We spend millions each year on vitamin and dietary supplements - even though the latest research suggests we're wasting our money. So which remedies really work? Roger Dobson looks at the 10 best-sellers

It's not good news for users of echinacea, black cohosh, and freeze-dried tissue from the New Zealand green-lipped mussel.

Millions may be buying them to combat the ills of conditions as diverse as the common cold, hot flushes, and arthritis, but the latest evidence raises questions about just how effective they are.

Echinacea, one of Britain's top-selling supplements on which, according to some estimates, we spend £1m or so a month trying to prevent the common cold or ease its passage, is the latest to be found wanting.

"The latest study on echinacea, one of the best ever conducted, found it was not effective for prevention of the common cold or for treating the symptoms. In other words, it doesn't work,'' says Professor Edzard Ernst, director of complementary medicine at Exeter University whose study on the green-lipped mussel supplement has found little consistent evidence for its use as a rheumatoid or osteoarthritis treatment

In America, another major study has found that black cohosh, another of the big hitters, is no better than a placebo for menopausal hot flushes. " Regrettably, we found that it has little potential to play an important role,'' says lead researcher Dr Katherine Newton.

Health supplements such as echinacea and black cohosh are big business. It's estimated that we now spend more than £300m a year on supplements of one kind or another in the UK, and that demand is increasing, with one in five people using them at some time, and almost half of British women in their fifties regularly popping one or more. Those suffering from serious and chronic illnesses, including cancer, diabetes, arthritis, and Alzheimer's are also increasingly turning to supplements.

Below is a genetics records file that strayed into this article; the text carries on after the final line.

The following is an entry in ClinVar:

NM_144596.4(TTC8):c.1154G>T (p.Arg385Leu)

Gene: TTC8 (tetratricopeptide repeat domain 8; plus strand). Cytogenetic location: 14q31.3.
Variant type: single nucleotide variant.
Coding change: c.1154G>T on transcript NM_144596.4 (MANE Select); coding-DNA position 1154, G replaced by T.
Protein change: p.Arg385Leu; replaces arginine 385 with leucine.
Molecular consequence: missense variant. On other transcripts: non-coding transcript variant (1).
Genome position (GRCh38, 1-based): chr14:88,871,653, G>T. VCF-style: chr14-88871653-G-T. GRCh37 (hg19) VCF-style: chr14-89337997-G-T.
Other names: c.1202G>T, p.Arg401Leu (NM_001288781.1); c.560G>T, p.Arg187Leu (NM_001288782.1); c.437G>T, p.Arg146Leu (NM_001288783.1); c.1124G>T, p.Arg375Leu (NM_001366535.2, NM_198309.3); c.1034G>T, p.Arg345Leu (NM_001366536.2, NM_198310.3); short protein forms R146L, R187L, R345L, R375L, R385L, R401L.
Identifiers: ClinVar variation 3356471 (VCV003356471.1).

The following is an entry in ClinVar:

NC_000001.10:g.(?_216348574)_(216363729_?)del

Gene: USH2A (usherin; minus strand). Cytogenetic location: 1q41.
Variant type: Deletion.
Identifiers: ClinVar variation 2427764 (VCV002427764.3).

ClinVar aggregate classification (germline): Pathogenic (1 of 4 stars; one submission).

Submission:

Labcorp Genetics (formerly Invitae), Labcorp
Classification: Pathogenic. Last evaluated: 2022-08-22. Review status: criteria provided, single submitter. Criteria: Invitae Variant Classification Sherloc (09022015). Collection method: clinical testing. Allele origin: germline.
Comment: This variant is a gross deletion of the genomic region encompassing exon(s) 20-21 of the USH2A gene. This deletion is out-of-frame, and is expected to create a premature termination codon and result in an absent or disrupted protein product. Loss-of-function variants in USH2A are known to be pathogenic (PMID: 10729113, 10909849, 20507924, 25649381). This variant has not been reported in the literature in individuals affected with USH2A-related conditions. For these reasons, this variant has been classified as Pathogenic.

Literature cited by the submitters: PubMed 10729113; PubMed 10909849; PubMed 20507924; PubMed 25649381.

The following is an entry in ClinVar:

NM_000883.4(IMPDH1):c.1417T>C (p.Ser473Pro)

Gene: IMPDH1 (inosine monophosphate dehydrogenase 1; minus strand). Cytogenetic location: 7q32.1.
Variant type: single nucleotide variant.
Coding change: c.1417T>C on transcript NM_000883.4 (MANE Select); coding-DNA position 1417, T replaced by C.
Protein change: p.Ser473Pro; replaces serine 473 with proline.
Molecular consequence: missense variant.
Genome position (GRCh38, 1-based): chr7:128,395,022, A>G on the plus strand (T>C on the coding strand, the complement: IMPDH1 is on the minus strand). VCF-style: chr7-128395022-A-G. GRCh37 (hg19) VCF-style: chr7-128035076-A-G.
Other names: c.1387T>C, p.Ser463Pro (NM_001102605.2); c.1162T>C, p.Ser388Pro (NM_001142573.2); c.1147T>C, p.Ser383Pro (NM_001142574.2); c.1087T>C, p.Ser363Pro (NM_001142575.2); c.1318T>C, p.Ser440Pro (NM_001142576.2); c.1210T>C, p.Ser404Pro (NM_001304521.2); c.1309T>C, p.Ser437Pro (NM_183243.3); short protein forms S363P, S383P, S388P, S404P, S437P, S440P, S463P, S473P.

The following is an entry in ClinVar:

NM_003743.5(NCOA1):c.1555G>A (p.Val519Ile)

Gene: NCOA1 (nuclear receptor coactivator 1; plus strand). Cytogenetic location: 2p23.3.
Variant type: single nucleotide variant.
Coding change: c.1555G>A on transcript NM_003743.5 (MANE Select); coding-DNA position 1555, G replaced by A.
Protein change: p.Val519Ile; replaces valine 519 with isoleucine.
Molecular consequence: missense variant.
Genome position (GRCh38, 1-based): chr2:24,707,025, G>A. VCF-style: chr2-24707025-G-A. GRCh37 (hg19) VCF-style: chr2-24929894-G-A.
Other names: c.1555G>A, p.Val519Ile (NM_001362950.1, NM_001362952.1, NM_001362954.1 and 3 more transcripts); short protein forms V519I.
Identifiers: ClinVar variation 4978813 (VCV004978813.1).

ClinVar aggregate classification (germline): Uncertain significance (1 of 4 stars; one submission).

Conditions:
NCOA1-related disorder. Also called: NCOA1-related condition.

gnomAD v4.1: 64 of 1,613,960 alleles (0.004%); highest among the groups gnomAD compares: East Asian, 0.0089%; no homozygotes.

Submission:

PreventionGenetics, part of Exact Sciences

But while there is evidence that some work, the data for most is conflicting or doubtful. There is also concern about safety. While supplements are bought in the belief that they act on the body or mind, there is little or no control over what is in them, or what it does.

Research at Consumer Lab, an American organisation devoted to testing off-the-shelf supplements, demonstrated that quality varies widely. Out of some 14 ginseng supplements, six did not contain the amounts claimed and three exceeded permitted pesticide levels.

"Research in America shows that off-the-shelf preparations contain anything between zero and 200 per cent of what it says on the label," says Professor Ernst. "The same thing is happening here, and I would like to see much greater regulation.

"European regulations are coming in which will give greater protection for consumers, but they don't require demonstration of efficacy, either, says Professor Ernst.

The EU directive on traditional and herbal medicines, which regulates the safety and quality of products, came into force this week. It gives manufacturers seven years to comply with new regulations.

Big differences in quality and actual, rather than stated, quantity of products may be one reason for the often conflicting research results. Small sample size and lack of proper controls is another problem.

Another challenge for those investigating whether supplements work is that evidence can be influenced by other factors, such as the type of people who participate.

Researchers at the Medical Research Council in Cambridge looked at the long-term use of supplements by almost 2,000 people born in 1946. They found that those who used supplements tended to be non-smokers who took exercise, weighed less and had slimmer waists and higher blood levels of vitamin B12.

Non-supplement users tended not to eat healthy foods, such as breakfast cereals, fruit, fruit juice, yoghurt, oily fish, and olive oil. They had low levels of potassium, magnesium, phosphorus, iron, and vitamin C in their diet.

Ironically, it tends to be those who need supplements the least that use them the most: "Dietary supplement users tended to have diets that were healthier. Those taking supplements may be the least likely to need them."


A total of 37 trials consistently showed that compared with placebo, various garlic preparations lead to small but statistically significant reductions in total blood cholesterol after one month. Another 27 small trials reported mixed but never large effects for garlic on high blood pressure.